Socialist Chief: Bulgarian-Russian NPP Project Cheapest Ever Counting Inflation
The project for Belene Nuclear Power Plant in Bulgaria, a Bulgarian-Russian venture that was terminated by Bulgaria's center-right Borisov Cabinet a year ago, is the cheapest NPP project, according to Sergey Stanishev, head of opposition Bulgarian Socialist Party and ex Prime Minister.
Stanishev, whose government of the so called three-way coalition (2005-2009) signed the contract for the construction of the Belene NPP back in 2006 for a price of EUR 4 B with Russian state corporation Rosatom and its subsidiary Atomstroyexport, stated Wednesday the original agreement provided for a price adjustment according to inflation.
Bulgaria and Russia have been haggling over the price in question for the past five years, among other issues surround the construction of what was supposed to become Bulgaria's second NPP, with an initial capacity of 2000 MW.
Rosatom has insisted on a price of EUR 6.3 B, while Bulgaria's Borisov Cabinet demanded EUR 5 B at first. Subsequently, however, Bulgarian Prime Minister Boyko Borisov announced that the cost of the Belene project could run up to EUR 10 B, and that the project is prohibitively costly and economically unfeasible for Bulgaria. Its abandonment in March 2012, led Russia's Rosatom to file a suit with an international arbitration court in Paris.
"We know the inflation since 2006 so you can add it up, and you will get the actual price of the Belene NPP – EUR 5.2 B," Stanishev told reporters Wednesday.
He stressed that the Belene NPP project would not use money of the Bulgarian taxpayers and that it would be paid for from its revenues.
Stanishev further accused the government of deluding the public, and reminded that Bulgarian PM Borisov in fact defended the Belene project in a TV show 1.5 years ago.
"Borisov gave no explanation on why he changed his mind," he said, adding that he deems plausible two explanations – Borisov got pressured from the outside, or there are interests of producers of other kinds of energy involved.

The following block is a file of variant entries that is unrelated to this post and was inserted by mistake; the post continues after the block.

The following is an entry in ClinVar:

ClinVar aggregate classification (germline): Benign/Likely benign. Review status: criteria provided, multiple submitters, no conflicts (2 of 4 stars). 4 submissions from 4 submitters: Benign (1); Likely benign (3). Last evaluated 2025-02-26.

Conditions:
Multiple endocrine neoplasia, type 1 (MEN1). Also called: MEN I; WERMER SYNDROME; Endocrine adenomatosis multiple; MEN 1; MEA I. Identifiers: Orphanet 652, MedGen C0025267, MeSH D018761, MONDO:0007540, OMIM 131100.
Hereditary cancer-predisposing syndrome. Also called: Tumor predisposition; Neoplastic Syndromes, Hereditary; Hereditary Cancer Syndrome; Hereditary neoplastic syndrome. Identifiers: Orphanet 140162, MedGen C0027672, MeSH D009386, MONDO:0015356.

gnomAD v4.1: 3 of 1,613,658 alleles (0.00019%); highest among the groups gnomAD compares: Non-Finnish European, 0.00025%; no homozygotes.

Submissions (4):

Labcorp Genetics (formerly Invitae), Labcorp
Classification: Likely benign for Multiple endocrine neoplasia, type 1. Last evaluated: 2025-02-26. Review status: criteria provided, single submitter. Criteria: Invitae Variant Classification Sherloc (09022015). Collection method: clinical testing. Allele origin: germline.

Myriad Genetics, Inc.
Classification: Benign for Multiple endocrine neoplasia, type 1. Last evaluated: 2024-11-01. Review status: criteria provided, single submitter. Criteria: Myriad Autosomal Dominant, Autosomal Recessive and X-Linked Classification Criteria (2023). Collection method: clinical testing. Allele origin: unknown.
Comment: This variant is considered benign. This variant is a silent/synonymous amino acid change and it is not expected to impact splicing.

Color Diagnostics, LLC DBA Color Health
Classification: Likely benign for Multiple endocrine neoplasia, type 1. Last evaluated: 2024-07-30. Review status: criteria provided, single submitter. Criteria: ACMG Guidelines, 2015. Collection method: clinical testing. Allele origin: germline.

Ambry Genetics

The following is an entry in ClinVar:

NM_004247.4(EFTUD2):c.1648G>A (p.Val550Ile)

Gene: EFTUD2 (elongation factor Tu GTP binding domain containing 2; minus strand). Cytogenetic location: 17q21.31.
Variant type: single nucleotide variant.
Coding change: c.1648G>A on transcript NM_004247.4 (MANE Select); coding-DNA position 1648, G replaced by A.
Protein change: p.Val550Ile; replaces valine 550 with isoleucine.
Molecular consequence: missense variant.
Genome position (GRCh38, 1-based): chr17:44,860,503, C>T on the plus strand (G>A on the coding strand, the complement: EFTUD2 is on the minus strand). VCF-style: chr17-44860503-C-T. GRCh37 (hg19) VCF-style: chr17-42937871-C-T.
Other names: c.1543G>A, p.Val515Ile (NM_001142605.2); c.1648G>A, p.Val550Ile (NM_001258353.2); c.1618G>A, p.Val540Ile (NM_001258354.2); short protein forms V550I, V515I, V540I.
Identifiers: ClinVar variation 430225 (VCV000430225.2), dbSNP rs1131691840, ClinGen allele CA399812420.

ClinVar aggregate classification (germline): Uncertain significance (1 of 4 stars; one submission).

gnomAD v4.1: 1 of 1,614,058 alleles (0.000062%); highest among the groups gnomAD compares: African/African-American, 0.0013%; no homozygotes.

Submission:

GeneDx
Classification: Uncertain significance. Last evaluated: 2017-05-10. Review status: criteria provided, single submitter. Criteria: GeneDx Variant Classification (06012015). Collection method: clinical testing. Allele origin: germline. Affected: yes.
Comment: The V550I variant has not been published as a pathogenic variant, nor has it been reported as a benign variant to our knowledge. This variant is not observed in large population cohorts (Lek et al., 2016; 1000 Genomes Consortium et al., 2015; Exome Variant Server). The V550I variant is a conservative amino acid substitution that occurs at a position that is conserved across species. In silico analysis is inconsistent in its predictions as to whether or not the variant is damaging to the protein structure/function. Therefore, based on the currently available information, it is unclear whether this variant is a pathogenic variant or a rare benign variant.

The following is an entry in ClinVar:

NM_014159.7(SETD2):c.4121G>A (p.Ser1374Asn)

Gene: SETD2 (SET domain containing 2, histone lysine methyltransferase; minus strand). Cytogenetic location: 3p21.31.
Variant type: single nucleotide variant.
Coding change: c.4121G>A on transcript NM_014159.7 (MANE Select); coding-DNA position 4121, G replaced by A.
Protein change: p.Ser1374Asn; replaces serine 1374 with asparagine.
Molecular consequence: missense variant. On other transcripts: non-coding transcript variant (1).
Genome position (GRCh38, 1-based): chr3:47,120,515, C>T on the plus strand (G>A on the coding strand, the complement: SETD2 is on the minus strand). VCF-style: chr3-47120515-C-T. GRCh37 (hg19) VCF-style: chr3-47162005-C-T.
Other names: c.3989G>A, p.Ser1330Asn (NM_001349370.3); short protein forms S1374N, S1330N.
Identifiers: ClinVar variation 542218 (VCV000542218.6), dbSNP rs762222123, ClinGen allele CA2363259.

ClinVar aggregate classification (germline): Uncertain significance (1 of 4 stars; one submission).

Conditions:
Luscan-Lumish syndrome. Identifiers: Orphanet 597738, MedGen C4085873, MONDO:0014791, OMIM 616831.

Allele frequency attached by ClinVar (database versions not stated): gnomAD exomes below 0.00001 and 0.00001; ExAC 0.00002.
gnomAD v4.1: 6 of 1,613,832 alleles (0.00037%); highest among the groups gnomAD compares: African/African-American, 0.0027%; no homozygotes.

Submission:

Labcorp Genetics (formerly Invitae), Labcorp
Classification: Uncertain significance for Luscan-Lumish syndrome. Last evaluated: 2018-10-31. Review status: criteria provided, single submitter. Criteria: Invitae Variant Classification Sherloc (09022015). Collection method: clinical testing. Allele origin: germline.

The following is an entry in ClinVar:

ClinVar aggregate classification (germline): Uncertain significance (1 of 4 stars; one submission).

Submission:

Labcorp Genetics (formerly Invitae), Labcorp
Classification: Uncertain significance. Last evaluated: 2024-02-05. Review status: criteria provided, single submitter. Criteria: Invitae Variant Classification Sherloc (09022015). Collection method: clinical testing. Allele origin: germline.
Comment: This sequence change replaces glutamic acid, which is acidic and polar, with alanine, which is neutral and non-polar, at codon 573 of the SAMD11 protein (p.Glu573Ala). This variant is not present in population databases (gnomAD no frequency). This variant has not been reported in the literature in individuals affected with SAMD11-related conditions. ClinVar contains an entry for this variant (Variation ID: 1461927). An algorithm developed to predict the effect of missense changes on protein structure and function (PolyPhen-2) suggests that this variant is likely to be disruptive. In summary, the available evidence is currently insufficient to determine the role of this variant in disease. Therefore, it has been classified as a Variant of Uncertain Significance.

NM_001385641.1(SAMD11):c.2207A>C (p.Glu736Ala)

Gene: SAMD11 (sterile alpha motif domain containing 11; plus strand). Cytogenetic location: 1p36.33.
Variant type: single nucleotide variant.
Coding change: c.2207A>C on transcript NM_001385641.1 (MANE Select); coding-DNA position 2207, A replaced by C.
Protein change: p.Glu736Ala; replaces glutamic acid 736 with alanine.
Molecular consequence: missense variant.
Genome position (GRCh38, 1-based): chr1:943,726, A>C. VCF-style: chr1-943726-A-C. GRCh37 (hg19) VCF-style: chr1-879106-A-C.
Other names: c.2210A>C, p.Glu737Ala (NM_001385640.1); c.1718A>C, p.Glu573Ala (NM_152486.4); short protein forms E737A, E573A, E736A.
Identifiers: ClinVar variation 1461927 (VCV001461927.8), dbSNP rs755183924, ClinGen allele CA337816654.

Stanishev's reaction comes after on Monday the Bulgarian government revealed secret documents from the Economy Ministry demonstrating why German energy company RWE quit Bulgaria's nuclear project in 2009.
Borisov said German utility RWE abandoned plans to participate in the construction of a 2000MW nuclear plant in the Bulgarian Danube town of Belene after realizing that its price tag has towered to EUR 10 B.
According to Stanishev, he had talks with the RWE CEO back when he was the PM, and he never mentioned such a price.
"Way too many rebuttals have been made already by Mr. Borisov and his government," the Socialist chief said.
He also exposed the ruling GERB party for stating that the European Commission was against the construction of the Belene, while in fact EU Energy Commissioner Gunther Oettinger said that was not the case.
Stanishev further commented on the initiative of the Borisov Cabinet to install the first reactor produced by the Russians for the Belene NPP at Bulgaria's existing Kozloduy NPP.
"In order to bring [the construction site in] in Kozloduy to Belene's current level, you will need 8 years," he alleged.
The proposed price for the construction of two 1000 MW units of what was supposed to become Bulgaria's second nuclear power plant, Belene, was EUR 6.3 B, not EUR 10 B, as Bulgarian Prime Minister Boyko Borisov claims, Russian state company Rosatom stated on Tuesday.